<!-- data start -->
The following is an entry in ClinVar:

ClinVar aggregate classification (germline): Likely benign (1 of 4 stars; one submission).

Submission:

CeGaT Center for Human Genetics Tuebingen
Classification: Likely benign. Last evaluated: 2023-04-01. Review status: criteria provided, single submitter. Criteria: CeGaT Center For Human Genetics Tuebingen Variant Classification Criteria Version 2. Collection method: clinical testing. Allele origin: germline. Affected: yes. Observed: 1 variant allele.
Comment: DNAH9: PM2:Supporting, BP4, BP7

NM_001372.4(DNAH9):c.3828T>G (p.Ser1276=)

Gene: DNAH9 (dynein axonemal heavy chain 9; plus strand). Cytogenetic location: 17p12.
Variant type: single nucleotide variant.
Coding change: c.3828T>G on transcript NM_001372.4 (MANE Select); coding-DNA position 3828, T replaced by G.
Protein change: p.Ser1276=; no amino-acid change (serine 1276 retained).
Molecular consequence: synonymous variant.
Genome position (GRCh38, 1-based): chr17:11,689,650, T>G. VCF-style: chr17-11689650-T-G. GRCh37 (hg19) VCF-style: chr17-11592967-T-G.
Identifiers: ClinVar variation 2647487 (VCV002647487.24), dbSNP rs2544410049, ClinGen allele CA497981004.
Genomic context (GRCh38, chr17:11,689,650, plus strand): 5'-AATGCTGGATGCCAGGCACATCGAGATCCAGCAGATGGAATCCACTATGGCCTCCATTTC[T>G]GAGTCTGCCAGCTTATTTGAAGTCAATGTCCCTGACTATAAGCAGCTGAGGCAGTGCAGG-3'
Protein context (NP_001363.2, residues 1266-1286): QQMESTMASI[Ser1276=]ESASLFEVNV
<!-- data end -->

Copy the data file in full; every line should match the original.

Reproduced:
The following is an entry in ClinVar:

ClinVar aggregate classification (germline): Likely benign (1 of 4 stars; one submission).

Submission:

CeGaT Center for Human Genetics Tuebingen
Classification: Likely benign. Last evaluated: 2023-04-01. Review status: criteria provided, single submitter. Criteria: CeGaT Center For Human Genetics Tuebingen Variant Classification Criteria Version 2. Collection method: clinical testing. Allele origin: germline. Affected: yes. Observed: 1 variant allele.
Comment: DNAH9: PM2:Supporting, BP4, BP7

NM_001372.4(DNAH9):c.3828T>G (p.Ser1276=)

Gene: DNAH9 (dynein axonemal heavy chain 9; plus strand). Cytogenetic location: 17p12.
Variant type: single nucleotide variant.
Coding change: c.3828T>G on transcript NM_001372.4 (MANE Select); coding-DNA position 3828, T replaced by G.
Protein change: p.Ser1276=; no amino-acid change (serine 1276 retained).
Molecular consequence: synonymous variant.
Genome position (GRCh38, 1-based): chr17:11,689,650, T>G. VCF-style: chr17-11689650-T-G. GRCh37 (hg19) VCF-style: chr17-11592967-T-G.
Identifiers: ClinVar variation 2647487 (VCV002647487.24), dbSNP rs2544410049, ClinGen allele CA497981004.
Genomic context (GRCh38, chr17:11,689,650, plus strand): 5'-AATGCTGGATGCCAGGCACATCGAGATCCAGCAGATGGAATCCACTATGGCCTCCATTTC[T>G]GAGTCTGCCAGCTTATTTGAAGTCAATGTCCCTGACTATAAGCAGCTGAGGCAGTGCAGG-3'
Protein context (NP_001363.2, residues 1266-1286): QQMESTMASI[Ser1276=]ESASLFEVNV